When Sringar-based school student Maleeha Zehra completed her class 10 examinations two years ago, she was faced with the age-old conundrum of selecting a stream in high school – a daunting choice, which at the time felt make-or-break. Her heart was set on studying political science, but she knew her decision to pick humanities in the 11th and 12th would be met with some amount of skepticism. Despite initial objections from well-meaning relatives, Maleeha pressed ahead with one goal in mind – to study international relations in a foreign university.
Two years later, Maleeha’s gamble paid off. Late last month, the Class 12 student from Delhi Public School, Srinagar received an email informing her that she had bagged a $70,000 (over Rs 51 lakh) full-ride scholarship to study at the prestigious Georgetown University’s School of Foreign Service in Qatar.
“I am on cloud nine. This is beyond my imagination – everything that I am feeling and everything that is happening,” a jubilant Maleeha said “My parents and everyone in my family are happy. People who I haven’t been in touch with for years are now calling and congratulating me.”
But Maleeha’s journey to her dream undergraduate programme hasn’t been entirely smooth sailing. Following the abrogation of the special status of Jammu and Kashmir and conversion of the erstwhile state into two Union Territories in 2019, 4G internet services were shut down in the state and a lockdown was imposed. Maleeha was in Class 11 at the time. “That year I couldn’t do much in terms of my applications,” she recalled.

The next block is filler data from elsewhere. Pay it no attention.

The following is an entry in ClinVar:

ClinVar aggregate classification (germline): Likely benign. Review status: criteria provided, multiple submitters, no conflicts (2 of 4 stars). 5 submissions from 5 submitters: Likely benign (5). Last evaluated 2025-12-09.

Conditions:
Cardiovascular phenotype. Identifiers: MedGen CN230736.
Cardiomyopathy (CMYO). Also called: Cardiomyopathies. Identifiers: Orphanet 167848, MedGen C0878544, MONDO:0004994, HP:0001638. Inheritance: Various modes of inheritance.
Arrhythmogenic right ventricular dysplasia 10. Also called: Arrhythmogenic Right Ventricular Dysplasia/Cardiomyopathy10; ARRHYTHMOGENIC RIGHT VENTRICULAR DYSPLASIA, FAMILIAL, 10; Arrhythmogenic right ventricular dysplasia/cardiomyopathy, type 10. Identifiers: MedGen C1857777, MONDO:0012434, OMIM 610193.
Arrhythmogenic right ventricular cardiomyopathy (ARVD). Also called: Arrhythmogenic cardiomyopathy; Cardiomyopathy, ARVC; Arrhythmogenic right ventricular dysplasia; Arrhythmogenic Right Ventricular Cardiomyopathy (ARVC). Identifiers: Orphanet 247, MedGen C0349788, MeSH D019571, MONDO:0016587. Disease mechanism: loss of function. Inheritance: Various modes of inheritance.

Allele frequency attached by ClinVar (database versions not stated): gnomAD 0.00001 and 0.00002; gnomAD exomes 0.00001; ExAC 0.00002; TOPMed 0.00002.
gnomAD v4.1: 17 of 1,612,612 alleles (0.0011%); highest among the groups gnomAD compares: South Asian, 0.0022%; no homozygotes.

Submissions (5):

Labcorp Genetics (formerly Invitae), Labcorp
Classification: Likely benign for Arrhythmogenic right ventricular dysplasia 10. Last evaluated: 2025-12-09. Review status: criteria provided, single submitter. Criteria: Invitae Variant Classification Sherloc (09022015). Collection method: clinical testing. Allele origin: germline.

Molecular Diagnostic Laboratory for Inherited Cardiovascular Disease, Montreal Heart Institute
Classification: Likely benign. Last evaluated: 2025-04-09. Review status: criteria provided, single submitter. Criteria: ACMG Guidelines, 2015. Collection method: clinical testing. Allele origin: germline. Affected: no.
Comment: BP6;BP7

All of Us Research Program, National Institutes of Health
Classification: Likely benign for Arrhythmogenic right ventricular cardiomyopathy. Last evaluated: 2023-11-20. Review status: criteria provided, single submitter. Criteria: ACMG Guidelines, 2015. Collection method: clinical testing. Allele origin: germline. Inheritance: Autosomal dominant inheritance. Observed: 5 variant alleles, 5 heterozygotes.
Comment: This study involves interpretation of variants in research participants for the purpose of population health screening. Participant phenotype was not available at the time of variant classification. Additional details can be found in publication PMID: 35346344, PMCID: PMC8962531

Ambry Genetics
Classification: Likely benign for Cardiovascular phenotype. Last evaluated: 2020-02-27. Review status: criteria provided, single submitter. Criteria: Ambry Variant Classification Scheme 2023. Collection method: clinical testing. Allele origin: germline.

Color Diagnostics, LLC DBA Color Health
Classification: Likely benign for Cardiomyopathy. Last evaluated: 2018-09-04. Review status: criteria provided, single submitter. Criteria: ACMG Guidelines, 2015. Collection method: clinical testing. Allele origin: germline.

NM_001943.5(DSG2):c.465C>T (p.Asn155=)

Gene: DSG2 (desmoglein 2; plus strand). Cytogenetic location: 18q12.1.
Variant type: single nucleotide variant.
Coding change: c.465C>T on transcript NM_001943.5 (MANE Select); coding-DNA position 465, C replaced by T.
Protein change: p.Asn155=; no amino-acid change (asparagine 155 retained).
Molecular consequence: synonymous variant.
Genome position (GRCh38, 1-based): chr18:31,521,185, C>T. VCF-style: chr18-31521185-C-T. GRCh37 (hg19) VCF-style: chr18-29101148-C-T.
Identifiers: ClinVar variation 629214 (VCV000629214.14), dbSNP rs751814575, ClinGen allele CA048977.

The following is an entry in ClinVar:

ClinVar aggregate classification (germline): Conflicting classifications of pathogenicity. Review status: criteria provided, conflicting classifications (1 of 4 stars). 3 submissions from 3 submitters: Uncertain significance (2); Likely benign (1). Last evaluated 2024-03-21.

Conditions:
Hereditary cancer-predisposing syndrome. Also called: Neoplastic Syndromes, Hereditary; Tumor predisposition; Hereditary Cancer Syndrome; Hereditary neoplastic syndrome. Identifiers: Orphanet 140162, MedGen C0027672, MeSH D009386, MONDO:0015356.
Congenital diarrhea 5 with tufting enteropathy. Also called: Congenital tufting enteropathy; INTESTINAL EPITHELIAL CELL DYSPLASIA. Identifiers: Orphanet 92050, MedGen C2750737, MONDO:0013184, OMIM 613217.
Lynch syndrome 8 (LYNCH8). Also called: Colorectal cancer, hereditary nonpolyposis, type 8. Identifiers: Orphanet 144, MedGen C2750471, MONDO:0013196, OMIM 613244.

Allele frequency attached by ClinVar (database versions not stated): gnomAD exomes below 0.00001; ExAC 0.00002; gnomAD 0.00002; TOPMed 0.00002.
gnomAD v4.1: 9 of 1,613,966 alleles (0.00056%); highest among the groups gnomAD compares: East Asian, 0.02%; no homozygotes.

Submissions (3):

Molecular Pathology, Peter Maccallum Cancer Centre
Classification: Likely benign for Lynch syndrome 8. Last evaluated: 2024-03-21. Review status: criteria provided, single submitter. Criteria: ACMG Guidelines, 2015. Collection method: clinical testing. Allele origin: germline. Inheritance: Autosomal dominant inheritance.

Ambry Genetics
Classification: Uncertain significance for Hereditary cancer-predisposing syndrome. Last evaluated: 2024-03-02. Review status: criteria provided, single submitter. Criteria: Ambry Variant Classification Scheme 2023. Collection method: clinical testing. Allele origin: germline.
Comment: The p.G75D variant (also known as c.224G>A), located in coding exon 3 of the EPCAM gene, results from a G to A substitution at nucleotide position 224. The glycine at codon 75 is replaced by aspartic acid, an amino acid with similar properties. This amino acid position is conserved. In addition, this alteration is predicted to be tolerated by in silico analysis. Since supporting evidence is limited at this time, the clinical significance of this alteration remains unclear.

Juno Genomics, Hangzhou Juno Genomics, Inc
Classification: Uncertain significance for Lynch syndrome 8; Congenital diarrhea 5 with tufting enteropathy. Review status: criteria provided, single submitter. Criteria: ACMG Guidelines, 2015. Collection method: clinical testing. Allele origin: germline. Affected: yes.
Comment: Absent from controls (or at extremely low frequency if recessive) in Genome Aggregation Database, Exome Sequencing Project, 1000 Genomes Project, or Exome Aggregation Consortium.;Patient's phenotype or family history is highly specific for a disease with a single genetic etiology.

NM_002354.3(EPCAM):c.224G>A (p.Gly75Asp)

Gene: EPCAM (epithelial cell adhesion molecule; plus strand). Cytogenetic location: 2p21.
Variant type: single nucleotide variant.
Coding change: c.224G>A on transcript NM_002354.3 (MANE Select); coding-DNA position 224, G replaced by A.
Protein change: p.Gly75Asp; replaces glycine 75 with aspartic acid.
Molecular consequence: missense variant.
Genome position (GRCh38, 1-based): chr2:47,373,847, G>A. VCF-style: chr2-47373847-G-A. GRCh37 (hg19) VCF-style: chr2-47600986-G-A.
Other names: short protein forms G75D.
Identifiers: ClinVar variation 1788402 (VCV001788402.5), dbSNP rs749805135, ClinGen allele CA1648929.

Then the coronavirus pandemic struck, and her applications were put on the back burner yet again. “Thankfully my grades and an exchange programme in Brazil I went on in 2018 all added to my application. But it was a very tricky and challenging year for me,” Maleeha said.
Despite the challenges, her counsellors and teachers stood by her every step of the way. “One teacher in particular, Shazia Fida, was like my rock. She was my class teacher in Class 10 and the activity-in-charge at DPS,” she explained.
According to DPS Srinagar chairman Vijay Dhar, the school has a long history of sending students to some of the world’s best universities. “Maleeha did a great job working her way through the last couple of years to get the scholarship that she wanted,” Dhar said. “The school has been doing this for many years. We have a couple of students in Stanford on full scholarship too.”
With Class 12 boards postponed indefinitely and countries across the world imposing fresh travel restrictions on flights arriving from India, the coronavirus pandemic has thrown yet another spanner in the works for Maleeha. “There is a lot of uncertainty. I’m a bit worried about whether everything will happen on time.”
The teen has also decided to hold off celebrations until the second wave of the pandemic tapers off and cases begin to drop.